Digital signatures still not ideal for deeds

Digital signatures SMSF deeds

Making permanent changes to federal laws to allow electronically signed digital trust deeds will only assist SMSFs when all the states implement similar changes.

A permanent change to laws allowing the use of digital signatures when signing company documents, including corporate SMSF trust deeds, should not be considered a reason to stop using paper documents and wet-ink signatures, an SMSF legal expert has stated.

DBA Lawyers special counsel Bryce Figot said the federal government’s consideration of making permanent changes to the Corporations Act 2001 in relation to virtual meetings and electronic document execution should not be seen as a reason to abandon current practices around physical documentation if the changes are introduced.

“This would not be bad news, but in a strategic sense I would be reluctant to execute deeds electronically,” Figot said, adding different laws regarding the use of digital signatures would still exist at the state level.

“The federal government can’t make a ruling for all the states and while having flexibility is good, no one will get any points for being an early adopter.

“This change was only designed to be temporary due to the coronavirus and has yet to be tested by the courts,” he said, referring to a temporary determination made on 5 May by Treasurer Josh Frydenberg as part of the government’s response to COVID-19.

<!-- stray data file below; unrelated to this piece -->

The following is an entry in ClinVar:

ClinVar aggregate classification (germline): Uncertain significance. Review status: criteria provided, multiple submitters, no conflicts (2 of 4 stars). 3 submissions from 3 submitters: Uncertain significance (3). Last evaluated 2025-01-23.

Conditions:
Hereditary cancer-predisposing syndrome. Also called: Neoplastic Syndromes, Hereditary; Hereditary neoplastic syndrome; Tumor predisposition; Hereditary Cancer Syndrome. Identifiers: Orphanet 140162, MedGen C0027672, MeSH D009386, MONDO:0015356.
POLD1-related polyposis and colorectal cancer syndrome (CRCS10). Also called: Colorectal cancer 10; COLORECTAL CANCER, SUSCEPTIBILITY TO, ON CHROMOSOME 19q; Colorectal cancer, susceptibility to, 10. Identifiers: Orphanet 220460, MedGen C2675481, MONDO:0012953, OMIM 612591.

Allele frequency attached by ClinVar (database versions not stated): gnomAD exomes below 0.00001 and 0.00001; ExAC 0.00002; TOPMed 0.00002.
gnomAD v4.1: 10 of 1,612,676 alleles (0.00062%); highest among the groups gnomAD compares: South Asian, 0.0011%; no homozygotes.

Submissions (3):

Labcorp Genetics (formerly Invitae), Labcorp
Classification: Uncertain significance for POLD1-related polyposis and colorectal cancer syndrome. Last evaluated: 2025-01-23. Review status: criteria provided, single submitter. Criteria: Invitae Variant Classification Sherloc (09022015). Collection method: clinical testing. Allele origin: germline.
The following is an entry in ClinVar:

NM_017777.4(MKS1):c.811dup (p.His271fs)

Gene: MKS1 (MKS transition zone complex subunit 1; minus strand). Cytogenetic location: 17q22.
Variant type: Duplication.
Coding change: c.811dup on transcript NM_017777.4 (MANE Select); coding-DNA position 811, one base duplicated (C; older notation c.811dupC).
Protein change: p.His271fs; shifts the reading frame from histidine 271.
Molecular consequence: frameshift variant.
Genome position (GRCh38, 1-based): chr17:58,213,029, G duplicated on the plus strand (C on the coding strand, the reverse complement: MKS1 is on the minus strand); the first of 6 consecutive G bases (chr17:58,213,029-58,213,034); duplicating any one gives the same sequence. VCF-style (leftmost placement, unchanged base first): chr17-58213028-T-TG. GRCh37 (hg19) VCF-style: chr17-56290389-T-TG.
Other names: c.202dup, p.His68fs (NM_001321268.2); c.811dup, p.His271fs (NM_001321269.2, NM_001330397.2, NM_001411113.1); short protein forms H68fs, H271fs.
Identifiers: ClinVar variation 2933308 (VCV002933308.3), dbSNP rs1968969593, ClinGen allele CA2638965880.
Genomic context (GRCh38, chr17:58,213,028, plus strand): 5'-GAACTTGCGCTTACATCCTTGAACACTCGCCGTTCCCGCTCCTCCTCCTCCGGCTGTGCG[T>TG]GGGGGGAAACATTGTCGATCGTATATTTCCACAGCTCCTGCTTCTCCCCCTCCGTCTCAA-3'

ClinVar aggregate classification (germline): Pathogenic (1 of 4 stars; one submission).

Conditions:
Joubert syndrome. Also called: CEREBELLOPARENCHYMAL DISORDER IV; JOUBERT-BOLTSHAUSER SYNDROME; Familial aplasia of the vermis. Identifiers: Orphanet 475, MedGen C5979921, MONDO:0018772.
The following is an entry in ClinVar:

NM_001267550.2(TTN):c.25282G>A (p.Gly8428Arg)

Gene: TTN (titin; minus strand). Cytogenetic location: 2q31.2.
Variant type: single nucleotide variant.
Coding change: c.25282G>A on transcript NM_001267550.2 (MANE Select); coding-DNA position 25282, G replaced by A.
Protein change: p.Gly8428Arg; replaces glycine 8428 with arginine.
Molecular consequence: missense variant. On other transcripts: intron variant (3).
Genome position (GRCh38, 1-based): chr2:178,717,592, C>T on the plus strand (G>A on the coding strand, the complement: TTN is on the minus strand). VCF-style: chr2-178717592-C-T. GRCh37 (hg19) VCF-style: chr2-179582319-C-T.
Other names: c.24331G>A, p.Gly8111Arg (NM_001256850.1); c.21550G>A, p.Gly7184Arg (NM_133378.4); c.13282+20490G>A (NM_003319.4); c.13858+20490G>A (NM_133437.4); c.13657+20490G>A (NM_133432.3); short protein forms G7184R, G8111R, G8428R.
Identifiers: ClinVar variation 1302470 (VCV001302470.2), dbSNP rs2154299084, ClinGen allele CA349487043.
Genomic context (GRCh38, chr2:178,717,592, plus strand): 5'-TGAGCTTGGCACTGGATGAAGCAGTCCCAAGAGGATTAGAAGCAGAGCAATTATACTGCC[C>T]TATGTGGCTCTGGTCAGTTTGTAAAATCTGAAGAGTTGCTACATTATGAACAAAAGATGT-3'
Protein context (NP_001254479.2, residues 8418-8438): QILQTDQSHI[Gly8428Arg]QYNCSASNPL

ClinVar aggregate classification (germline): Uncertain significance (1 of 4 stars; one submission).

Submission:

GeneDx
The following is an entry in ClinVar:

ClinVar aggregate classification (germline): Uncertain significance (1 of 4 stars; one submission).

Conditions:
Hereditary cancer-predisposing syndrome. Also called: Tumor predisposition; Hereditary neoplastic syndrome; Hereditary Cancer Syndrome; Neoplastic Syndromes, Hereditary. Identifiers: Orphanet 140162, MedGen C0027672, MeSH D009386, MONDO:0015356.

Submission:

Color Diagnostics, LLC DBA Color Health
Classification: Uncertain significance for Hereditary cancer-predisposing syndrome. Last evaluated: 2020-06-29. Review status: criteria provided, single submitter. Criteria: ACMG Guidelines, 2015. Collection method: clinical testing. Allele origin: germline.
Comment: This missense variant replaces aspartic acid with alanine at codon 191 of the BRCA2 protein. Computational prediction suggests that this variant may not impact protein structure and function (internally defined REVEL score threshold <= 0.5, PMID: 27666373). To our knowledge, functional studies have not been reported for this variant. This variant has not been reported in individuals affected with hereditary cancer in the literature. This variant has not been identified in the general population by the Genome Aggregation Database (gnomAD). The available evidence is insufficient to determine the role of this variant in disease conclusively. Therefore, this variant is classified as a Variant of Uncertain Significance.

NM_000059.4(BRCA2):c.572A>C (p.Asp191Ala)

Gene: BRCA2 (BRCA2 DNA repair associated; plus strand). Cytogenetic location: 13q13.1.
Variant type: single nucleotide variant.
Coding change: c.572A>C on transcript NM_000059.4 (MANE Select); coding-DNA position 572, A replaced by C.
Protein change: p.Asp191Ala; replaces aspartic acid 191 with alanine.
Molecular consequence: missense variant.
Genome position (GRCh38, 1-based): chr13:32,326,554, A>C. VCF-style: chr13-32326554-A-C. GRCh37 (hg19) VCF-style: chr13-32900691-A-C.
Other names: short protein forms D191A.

The determination allowed companies to convene meetings prescribed under the Corporations Act online instead of face to face and also guaranteed that when a company officer signed a document electronically, that document was validly executed.

The changes also covered SMSFs with a corporate trustee and were extended in August to the end of March 2021.

Figot said the COVID-19 lockdown across Australia demonstrated the differences in the way the states operated and while a change to the act may provide some motivation to harmonise laws, this change was likely to be a low priority.

“The first condition I would need in place to use digital signatures on a primary basis is that every jurisdiction allows for their usage on the same basis, and at present it can be difficult enough to decide in which jurisdiction to execute a deed,” he said.

“I would also like to know how records will be kept and managed and we don’t have a solution for that yet.”

The government is currently seeking stakeholder input on making the temporary changes announced in May a permanent part of the act and public consultation on exposure draft legislation and explanatory material, available on the Treasury website, will close on 30 October.

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